A phishing email may appear as a legitimate message, requesting you to confirm personal information for some stated reason. Or maybe the message is requesting immediate action on your part with threats of legal action if ignored. Phishing emails are crafted to trick or frighten you into action, usually by clicking a link or opening a file that will infect your computer with malware. A goal of phishing emails is to steal your personal information and extract monetary value. People unknowingly fall victim to phishing emails daily. Here are ways to spot phishing attacks.
Common things to look for in emails:
- The “To” field is blank, an obvious sign it could be a phishing email. A reputable company would include your email address.
- The sender email address does not match the naming convention (standard format) used by the company. For example, firstname.lastname@example.org as opposed to email@example.com.
- Bad grammar, spelling mistakes and incorrectly used phrases.
- Contains an unexpected attachment which you did not request be sent.
- You are asked to click a link and confirm personal information (i.e., banking, medical, or logon credentials).
- The email is attempting to create a sense of panic or fear and requires immediate response on your part.
Phishing emails are becoming more sophisticated in appearance and grammar. Cybercriminals are going to painstaking lengths to ensure the email looks official. However, when an email makes request that you wouldn’t normally expect, it’s often a strong indicator that it’s not from a trusted source. A recommended practice is to always scan attachments with anti-virus software prior to opening. Links in email can hide the true URL, always hover the mouse pointer over a link and inspect the address first. These steps will assist you to filter and detect phishing emails in your inbox.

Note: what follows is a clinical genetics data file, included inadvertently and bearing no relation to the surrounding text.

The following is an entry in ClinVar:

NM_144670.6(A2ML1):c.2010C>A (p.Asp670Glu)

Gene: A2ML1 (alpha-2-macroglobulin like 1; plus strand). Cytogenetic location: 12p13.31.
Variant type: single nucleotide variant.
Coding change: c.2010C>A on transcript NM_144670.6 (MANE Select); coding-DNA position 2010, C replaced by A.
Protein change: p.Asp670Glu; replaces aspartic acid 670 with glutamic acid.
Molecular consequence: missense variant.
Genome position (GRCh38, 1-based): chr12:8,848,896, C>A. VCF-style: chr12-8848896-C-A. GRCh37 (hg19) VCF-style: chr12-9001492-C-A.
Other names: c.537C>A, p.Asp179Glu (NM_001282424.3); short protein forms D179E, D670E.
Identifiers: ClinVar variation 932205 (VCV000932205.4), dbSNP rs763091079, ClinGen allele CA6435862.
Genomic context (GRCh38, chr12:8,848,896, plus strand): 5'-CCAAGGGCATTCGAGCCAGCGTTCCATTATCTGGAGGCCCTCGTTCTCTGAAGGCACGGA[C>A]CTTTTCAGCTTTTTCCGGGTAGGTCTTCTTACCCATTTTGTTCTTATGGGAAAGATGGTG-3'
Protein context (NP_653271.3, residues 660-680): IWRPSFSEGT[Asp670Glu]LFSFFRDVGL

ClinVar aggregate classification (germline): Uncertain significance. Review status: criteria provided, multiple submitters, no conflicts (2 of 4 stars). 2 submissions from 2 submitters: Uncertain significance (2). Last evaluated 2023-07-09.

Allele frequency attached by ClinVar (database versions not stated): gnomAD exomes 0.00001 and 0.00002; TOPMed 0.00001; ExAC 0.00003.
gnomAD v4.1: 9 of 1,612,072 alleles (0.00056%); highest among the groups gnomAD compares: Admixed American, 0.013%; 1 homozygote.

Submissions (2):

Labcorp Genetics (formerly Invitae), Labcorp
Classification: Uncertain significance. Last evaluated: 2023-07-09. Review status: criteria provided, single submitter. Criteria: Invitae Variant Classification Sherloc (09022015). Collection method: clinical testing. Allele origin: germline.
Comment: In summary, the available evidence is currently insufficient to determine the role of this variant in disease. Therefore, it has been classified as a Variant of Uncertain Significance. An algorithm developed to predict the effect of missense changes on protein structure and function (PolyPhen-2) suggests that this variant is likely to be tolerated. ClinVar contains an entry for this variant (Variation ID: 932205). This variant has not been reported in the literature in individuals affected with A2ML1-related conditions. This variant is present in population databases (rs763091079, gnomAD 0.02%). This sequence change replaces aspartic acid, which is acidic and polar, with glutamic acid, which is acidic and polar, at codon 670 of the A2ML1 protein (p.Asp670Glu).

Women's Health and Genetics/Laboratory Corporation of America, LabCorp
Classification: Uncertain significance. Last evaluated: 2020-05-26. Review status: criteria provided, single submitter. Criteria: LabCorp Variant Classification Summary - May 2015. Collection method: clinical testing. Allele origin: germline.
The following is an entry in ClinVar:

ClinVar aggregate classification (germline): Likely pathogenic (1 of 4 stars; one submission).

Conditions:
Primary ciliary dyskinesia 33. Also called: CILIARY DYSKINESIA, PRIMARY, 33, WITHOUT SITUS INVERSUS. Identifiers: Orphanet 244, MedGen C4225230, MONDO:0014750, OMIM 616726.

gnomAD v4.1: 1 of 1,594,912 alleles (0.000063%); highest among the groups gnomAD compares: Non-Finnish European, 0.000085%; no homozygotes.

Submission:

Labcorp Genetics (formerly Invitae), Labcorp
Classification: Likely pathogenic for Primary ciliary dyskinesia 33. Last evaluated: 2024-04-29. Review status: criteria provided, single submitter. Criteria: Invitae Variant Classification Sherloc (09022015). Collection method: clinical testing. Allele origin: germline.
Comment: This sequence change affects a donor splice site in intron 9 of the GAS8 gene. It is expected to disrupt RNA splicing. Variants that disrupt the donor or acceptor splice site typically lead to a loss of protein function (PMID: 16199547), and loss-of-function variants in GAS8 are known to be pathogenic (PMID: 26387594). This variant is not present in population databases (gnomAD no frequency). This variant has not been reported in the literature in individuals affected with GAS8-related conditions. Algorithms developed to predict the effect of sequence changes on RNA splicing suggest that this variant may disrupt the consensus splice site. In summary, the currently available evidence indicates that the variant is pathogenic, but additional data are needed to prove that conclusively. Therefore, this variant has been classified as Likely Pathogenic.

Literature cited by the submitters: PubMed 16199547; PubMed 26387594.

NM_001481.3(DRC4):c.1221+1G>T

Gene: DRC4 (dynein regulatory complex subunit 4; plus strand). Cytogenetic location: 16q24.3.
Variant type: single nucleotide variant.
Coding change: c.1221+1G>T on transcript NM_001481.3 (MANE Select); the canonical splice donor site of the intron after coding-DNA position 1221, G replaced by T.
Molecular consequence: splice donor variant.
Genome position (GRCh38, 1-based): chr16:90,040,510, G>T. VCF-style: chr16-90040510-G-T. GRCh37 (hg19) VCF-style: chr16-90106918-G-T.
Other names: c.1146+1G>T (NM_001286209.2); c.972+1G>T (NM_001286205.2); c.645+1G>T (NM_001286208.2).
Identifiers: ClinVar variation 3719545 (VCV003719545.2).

When you have doubt, do not open any attachments and do not click any links. Even if you know the source, if something seems suspicious, delete it. If you believe that the email is genuine, you should contact the sender or organization directly.
Remember to take a moment to stop and inspect an email before replying.